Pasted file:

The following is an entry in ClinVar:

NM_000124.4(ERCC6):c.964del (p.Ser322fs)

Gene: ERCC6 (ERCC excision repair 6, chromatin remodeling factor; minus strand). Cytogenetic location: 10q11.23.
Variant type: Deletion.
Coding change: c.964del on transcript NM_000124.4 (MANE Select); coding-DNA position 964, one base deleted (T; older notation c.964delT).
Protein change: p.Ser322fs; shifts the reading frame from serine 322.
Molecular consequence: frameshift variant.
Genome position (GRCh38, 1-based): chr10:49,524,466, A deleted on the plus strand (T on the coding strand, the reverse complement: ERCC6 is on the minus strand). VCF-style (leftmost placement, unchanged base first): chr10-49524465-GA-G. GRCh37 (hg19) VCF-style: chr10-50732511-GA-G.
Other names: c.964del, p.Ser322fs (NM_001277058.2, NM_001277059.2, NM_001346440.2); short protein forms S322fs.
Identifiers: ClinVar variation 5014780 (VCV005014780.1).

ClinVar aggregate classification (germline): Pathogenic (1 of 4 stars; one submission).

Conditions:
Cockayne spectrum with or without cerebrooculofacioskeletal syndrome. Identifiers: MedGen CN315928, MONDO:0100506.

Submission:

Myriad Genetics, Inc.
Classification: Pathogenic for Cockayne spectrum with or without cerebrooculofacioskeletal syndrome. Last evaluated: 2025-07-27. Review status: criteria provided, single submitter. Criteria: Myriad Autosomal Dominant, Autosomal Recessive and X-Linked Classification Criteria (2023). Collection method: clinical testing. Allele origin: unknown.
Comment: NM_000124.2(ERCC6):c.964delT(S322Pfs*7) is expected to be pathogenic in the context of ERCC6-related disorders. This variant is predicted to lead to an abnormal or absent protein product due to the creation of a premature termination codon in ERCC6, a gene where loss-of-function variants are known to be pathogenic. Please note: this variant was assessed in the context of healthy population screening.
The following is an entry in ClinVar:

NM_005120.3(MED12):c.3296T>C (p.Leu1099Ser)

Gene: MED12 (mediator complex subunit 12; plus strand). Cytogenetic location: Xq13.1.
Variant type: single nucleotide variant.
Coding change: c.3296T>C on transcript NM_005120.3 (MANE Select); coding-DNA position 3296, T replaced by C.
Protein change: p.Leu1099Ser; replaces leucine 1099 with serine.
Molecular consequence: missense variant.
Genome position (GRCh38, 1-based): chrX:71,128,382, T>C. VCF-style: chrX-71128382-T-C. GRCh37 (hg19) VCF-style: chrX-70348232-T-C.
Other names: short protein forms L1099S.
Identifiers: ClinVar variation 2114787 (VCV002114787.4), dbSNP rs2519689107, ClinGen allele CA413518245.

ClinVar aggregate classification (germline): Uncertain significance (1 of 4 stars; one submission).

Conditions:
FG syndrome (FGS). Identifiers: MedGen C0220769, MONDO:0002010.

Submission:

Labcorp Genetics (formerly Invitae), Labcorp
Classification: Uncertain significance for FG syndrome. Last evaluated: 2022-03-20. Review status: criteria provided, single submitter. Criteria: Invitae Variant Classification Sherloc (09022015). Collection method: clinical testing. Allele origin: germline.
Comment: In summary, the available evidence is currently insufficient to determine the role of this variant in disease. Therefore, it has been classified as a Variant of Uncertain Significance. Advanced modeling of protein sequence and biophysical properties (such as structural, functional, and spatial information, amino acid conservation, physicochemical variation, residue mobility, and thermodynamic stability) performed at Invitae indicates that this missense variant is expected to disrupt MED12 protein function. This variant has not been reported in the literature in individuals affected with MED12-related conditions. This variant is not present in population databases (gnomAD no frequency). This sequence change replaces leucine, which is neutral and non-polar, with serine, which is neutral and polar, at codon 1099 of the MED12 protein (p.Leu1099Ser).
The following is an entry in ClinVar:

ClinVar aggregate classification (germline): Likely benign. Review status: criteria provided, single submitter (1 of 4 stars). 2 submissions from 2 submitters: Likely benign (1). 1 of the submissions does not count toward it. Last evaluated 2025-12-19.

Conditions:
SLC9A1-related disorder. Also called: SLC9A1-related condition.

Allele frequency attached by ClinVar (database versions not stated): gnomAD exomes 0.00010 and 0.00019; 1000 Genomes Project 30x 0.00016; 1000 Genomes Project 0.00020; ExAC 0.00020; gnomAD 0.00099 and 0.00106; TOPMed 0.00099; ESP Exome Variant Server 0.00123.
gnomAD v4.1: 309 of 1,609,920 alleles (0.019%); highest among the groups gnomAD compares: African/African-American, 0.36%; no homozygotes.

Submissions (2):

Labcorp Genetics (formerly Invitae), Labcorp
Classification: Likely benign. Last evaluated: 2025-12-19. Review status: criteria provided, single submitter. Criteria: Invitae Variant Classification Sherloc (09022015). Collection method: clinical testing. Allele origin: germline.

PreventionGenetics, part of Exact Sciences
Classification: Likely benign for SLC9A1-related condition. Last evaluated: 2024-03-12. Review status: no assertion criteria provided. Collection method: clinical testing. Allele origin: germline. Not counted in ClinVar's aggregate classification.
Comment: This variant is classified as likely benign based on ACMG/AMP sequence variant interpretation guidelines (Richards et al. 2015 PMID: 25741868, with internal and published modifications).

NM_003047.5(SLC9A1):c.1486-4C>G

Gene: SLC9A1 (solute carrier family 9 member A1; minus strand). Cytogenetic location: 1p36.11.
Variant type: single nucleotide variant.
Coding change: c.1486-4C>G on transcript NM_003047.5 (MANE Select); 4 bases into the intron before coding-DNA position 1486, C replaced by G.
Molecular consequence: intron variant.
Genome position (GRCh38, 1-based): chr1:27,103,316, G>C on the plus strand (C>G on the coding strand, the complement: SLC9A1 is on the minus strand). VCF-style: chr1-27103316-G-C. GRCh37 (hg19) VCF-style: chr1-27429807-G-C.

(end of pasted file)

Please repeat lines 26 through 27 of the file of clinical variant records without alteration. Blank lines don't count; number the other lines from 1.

Other names: short protein forms L1099S.
Identifiers: ClinVar variation 2114787 (VCV002114787.4), dbSNP rs2519689107, ClinGen allele CA413518245.